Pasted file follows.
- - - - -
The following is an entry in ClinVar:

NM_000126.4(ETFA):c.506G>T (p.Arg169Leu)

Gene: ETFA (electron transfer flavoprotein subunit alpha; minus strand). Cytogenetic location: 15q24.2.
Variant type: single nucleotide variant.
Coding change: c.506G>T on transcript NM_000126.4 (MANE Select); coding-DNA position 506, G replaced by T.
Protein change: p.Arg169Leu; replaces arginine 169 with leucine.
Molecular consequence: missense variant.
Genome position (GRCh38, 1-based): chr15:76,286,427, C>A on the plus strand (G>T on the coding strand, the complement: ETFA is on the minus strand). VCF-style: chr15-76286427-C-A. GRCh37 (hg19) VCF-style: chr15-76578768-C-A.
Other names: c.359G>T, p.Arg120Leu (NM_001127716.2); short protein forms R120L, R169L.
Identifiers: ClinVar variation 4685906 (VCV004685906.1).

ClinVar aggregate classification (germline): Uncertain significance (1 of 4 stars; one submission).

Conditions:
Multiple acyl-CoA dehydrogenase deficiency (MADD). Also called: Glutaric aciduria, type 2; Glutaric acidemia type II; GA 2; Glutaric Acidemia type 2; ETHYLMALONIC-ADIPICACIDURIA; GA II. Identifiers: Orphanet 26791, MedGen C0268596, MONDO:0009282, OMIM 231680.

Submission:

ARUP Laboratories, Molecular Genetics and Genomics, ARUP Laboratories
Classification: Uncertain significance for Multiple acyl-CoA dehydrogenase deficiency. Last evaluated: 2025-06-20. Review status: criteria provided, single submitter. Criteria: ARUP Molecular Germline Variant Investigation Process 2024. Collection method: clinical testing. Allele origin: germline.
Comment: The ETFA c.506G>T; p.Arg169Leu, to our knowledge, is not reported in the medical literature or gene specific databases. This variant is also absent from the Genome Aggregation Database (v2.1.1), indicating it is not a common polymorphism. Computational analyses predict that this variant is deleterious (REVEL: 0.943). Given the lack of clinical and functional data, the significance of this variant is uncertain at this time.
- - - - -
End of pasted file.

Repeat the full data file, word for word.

The following is an entry in ClinVar:

NM_000126.4(ETFA):c.506G>T (p.Arg169Leu)

Gene: ETFA (electron transfer flavoprotein subunit alpha; minus strand). Cytogenetic location: 15q24.2.
Variant type: single nucleotide variant.
Coding change: c.506G>T on transcript NM_000126.4 (MANE Select); coding-DNA position 506, G replaced by T.
Protein change: p.Arg169Leu; replaces arginine 169 with leucine.
Molecular consequence: missense variant.
Genome position (GRCh38, 1-based): chr15:76,286,427, C>A on the plus strand (G>T on the coding strand, the complement: ETFA is on the minus strand). VCF-style: chr15-76286427-C-A. GRCh37 (hg19) VCF-style: chr15-76578768-C-A.
Other names: c.359G>T, p.Arg120Leu (NM_001127716.2); short protein forms R120L, R169L.
Identifiers: ClinVar variation 4685906 (VCV004685906.1).

ClinVar aggregate classification (germline): Uncertain significance (1 of 4 stars; one submission).

Conditions:
Multiple acyl-CoA dehydrogenase deficiency (MADD). Also called: Glutaric aciduria, type 2; Glutaric acidemia type II; GA 2; Glutaric Acidemia type 2; ETHYLMALONIC-ADIPICACIDURIA; GA II. Identifiers: Orphanet 26791, MedGen C0268596, MONDO:0009282, OMIM 231680.

Submission:

ARUP Laboratories, Molecular Genetics and Genomics, ARUP Laboratories
Classification: Uncertain significance for Multiple acyl-CoA dehydrogenase deficiency. Last evaluated: 2025-06-20. Review status: criteria provided, single submitter. Criteria: ARUP Molecular Germline Variant Investigation Process 2024. Collection method: clinical testing. Allele origin: germline.
Comment: The ETFA c.506G>T; p.Arg169Leu, to our knowledge, is not reported in the medical literature or gene specific databases. This variant is also absent from the Genome Aggregation Database (v2.1.1), indicating it is not a common polymorphism. Computational analyses predict that this variant is deleterious (REVEL: 0.943). Given the lack of clinical and functional data, the significance of this variant is uncertain at this time.